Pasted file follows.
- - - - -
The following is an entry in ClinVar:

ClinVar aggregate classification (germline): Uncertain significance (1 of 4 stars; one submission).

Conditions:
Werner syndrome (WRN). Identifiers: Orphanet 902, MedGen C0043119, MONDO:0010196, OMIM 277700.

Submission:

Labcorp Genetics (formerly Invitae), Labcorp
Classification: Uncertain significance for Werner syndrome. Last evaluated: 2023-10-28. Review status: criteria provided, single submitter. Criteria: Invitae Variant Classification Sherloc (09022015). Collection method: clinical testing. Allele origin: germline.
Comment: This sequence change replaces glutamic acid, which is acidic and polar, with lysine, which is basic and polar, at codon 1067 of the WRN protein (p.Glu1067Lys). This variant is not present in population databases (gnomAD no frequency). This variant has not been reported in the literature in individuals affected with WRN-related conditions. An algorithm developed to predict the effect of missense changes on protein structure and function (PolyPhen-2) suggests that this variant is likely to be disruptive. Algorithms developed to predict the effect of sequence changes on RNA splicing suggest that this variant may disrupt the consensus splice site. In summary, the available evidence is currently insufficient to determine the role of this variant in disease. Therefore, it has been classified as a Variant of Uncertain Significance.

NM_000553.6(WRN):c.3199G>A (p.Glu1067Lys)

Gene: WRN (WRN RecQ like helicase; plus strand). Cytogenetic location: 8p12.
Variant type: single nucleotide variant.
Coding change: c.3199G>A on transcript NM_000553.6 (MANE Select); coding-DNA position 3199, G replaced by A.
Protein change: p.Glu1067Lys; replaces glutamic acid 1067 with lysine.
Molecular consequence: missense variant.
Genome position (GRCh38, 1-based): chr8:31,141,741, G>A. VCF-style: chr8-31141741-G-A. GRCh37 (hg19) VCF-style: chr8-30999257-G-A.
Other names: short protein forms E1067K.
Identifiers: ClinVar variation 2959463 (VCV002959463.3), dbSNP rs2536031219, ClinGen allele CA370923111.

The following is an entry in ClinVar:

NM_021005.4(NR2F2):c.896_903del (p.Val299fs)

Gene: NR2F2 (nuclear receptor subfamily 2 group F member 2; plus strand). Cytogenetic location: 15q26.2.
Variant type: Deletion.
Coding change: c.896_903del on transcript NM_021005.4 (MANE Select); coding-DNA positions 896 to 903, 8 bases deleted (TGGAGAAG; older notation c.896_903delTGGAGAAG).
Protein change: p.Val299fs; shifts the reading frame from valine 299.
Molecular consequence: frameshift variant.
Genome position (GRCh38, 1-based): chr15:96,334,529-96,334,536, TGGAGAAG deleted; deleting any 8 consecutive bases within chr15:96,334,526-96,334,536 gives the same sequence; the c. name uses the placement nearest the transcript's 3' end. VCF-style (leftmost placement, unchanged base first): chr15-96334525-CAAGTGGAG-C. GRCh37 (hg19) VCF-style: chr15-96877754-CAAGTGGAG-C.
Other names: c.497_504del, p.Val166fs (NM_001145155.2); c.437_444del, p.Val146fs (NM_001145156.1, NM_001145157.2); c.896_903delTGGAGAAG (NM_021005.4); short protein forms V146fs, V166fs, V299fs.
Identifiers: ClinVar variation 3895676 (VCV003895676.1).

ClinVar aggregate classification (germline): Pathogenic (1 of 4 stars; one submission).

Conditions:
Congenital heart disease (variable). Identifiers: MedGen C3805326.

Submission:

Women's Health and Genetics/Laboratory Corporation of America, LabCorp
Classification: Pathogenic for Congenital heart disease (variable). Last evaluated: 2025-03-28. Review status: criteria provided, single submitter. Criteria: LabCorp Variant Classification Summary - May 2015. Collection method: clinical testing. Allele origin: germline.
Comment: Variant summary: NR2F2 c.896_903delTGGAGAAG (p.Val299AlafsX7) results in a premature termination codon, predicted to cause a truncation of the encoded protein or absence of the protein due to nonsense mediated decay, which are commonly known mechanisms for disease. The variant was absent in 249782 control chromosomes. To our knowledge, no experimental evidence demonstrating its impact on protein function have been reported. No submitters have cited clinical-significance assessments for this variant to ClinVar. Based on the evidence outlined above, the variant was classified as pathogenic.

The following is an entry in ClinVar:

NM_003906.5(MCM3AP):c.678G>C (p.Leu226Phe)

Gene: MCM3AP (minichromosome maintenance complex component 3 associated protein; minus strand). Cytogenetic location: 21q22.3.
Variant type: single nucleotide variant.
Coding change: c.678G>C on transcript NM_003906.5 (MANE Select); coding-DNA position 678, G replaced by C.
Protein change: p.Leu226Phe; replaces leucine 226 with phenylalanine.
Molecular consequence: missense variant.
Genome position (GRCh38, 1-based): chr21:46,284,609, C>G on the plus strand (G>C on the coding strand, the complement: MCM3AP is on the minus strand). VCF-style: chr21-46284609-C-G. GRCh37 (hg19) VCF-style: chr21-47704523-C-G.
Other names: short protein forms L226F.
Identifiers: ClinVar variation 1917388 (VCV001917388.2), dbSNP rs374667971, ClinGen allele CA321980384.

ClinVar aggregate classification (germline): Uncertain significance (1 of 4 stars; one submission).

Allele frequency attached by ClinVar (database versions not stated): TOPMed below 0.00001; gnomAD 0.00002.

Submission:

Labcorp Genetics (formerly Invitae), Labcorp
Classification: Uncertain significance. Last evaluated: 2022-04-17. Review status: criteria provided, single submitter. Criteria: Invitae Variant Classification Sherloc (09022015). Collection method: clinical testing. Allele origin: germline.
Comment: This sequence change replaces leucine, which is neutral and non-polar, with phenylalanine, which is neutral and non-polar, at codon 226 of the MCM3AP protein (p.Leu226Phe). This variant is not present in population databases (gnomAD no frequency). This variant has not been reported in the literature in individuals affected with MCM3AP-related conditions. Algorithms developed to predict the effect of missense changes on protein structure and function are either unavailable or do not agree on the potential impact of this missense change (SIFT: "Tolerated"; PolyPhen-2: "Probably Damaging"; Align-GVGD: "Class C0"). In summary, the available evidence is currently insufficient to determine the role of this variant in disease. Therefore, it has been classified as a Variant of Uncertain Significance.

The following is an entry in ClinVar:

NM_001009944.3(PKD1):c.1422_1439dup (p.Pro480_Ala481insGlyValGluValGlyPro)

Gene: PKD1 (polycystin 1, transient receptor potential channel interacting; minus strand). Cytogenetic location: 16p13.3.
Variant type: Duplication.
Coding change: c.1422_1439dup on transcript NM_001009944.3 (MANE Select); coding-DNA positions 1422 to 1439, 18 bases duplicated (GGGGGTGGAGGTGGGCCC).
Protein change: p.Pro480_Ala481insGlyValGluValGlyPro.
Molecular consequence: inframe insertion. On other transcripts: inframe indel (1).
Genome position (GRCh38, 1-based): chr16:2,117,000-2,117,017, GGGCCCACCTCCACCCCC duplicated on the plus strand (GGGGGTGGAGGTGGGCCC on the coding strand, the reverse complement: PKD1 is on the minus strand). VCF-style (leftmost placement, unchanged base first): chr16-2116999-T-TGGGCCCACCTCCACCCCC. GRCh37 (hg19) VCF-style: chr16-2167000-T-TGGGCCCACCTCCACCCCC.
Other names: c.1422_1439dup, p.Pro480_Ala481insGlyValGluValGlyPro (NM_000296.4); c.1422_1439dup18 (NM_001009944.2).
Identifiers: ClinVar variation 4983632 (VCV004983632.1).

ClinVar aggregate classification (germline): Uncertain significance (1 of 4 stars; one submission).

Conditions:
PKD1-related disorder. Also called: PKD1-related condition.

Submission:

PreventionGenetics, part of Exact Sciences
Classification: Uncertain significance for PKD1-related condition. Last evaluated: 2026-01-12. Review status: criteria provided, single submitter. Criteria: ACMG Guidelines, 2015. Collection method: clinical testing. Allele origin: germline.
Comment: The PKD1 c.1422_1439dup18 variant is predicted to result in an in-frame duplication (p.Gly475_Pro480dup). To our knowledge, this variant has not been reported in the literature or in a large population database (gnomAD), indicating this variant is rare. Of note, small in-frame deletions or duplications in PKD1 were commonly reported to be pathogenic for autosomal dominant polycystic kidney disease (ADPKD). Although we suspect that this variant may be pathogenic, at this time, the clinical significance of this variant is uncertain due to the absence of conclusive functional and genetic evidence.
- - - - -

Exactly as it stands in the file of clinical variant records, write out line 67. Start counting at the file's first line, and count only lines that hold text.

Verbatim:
Comment: The PKD1 c.1422_1439dup18 variant is predicted to result in an in-frame duplication (p.Gly475_Pro480dup). To our knowledge, this variant has not been reported in the literature or in a large population database (gnomAD), indicating this variant is rare. Of note, small in-frame deletions or duplications in PKD1 were commonly reported to be pathogenic for autosomal dominant polycystic kidney disease (ADPKD). Although we suspect that this variant may be pathogenic, at this time, the clinical significance of this variant is uncertain due to the absence of conclusive functional and genetic evidence.